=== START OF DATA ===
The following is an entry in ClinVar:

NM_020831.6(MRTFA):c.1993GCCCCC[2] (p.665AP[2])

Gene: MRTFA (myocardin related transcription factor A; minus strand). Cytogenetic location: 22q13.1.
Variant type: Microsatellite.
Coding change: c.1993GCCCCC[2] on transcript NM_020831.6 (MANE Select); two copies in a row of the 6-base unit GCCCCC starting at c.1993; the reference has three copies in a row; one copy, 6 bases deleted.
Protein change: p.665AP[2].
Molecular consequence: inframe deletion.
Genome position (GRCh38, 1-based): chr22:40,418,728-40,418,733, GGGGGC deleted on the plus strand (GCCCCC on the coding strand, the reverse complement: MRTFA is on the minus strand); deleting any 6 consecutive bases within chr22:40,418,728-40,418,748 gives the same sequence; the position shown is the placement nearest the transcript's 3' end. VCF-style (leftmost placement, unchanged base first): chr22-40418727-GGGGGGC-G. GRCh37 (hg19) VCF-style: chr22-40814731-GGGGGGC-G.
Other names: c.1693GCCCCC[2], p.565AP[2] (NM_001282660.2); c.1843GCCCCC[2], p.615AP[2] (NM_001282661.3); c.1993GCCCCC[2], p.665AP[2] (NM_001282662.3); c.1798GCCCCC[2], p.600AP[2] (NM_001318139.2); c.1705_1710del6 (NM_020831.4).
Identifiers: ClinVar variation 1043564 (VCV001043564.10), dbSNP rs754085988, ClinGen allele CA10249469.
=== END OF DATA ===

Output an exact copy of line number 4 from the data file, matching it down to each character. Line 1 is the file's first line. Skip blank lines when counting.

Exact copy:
Variant type: Microsatellite.